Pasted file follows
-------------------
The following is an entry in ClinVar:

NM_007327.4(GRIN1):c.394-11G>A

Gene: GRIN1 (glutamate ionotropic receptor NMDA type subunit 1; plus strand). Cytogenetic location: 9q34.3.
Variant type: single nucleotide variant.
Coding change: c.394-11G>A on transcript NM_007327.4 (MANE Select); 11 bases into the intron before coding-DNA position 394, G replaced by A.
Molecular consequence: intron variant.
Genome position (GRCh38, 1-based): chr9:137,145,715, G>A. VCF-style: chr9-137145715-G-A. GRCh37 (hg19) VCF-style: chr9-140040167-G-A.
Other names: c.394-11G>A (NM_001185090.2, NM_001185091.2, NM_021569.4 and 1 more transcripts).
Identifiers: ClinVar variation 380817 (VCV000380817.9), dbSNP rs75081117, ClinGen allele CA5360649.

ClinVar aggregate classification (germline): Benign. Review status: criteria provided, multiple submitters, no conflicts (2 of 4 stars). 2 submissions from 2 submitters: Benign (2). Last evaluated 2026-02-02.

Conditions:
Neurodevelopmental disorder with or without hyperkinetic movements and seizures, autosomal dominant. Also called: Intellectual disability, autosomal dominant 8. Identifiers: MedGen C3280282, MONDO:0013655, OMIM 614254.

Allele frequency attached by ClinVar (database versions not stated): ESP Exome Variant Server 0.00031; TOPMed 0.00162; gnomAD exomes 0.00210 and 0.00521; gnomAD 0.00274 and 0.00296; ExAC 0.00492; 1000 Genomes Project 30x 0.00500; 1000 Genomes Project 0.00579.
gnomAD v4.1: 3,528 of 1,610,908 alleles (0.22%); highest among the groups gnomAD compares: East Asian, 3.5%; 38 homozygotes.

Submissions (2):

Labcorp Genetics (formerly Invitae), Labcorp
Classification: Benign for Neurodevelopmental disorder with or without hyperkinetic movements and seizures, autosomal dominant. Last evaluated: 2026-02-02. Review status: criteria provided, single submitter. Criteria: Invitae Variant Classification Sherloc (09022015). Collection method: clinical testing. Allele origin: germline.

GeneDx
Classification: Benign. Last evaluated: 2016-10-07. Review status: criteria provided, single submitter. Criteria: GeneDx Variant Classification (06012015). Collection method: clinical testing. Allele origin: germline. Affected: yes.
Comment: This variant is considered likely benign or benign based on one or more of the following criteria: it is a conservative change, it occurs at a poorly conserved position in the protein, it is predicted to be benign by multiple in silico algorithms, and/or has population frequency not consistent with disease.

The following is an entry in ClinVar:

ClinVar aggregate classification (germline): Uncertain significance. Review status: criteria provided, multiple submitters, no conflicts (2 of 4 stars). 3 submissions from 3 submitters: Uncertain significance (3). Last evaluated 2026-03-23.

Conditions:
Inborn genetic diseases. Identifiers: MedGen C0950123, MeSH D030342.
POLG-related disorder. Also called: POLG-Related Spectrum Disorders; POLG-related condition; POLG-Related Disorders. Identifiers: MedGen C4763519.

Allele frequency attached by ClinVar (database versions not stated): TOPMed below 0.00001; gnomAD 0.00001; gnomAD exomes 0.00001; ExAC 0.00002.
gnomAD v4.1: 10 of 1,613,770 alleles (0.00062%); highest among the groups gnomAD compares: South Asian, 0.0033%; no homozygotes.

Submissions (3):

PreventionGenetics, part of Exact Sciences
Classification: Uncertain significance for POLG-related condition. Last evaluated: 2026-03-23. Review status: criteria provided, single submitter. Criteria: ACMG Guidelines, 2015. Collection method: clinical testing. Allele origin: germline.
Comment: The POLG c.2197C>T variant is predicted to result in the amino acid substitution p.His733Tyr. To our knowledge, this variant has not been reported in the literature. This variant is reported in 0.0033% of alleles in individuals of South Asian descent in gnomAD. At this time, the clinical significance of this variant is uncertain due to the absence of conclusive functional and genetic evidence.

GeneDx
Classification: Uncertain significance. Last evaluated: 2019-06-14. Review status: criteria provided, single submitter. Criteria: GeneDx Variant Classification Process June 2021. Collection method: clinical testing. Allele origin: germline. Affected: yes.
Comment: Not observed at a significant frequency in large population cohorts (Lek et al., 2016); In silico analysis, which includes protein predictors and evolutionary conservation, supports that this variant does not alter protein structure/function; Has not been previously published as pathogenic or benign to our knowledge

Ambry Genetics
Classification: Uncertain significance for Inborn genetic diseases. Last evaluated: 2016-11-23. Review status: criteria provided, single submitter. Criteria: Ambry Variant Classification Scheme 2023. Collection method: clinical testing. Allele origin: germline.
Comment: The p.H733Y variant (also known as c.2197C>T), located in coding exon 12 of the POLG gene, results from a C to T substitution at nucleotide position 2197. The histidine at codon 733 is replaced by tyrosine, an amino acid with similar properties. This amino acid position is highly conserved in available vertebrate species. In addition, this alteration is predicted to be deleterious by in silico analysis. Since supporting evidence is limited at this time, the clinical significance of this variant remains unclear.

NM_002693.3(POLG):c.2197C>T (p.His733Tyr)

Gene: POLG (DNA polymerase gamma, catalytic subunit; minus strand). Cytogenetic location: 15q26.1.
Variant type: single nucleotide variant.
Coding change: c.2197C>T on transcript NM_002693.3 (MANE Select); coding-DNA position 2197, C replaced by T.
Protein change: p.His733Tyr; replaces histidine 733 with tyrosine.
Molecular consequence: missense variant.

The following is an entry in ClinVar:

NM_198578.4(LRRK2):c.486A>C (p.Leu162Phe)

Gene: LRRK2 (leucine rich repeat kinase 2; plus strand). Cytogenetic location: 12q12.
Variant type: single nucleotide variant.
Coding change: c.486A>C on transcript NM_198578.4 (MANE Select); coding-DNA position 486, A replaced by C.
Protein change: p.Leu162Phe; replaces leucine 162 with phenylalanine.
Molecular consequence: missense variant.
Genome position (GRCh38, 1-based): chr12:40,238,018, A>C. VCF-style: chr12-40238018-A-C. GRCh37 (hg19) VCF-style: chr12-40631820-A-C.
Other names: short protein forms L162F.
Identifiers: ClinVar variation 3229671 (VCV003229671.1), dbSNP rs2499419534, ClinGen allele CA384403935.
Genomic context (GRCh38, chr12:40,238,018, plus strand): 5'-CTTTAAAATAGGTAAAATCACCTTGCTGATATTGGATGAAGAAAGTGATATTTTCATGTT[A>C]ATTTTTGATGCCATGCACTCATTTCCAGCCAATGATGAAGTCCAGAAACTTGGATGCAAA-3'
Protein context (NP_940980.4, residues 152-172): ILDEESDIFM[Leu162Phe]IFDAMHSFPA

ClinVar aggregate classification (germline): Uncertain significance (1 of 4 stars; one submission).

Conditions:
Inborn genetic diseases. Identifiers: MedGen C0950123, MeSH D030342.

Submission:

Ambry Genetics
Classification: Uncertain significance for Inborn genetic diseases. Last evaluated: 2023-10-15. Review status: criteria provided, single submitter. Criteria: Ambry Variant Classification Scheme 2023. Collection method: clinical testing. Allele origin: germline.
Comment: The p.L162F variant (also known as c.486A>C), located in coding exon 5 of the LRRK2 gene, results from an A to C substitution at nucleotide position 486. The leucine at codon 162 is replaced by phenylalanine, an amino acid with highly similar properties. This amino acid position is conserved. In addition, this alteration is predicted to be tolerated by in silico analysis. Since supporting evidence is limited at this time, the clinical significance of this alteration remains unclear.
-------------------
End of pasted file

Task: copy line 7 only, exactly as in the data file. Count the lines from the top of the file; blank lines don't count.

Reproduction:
Genome position (GRCh38, 1-based): chr9:137,145,715, G>A. VCF-style: chr9-137145715-G-A. GRCh37 (hg19) VCF-style: chr9-140040167-G-A.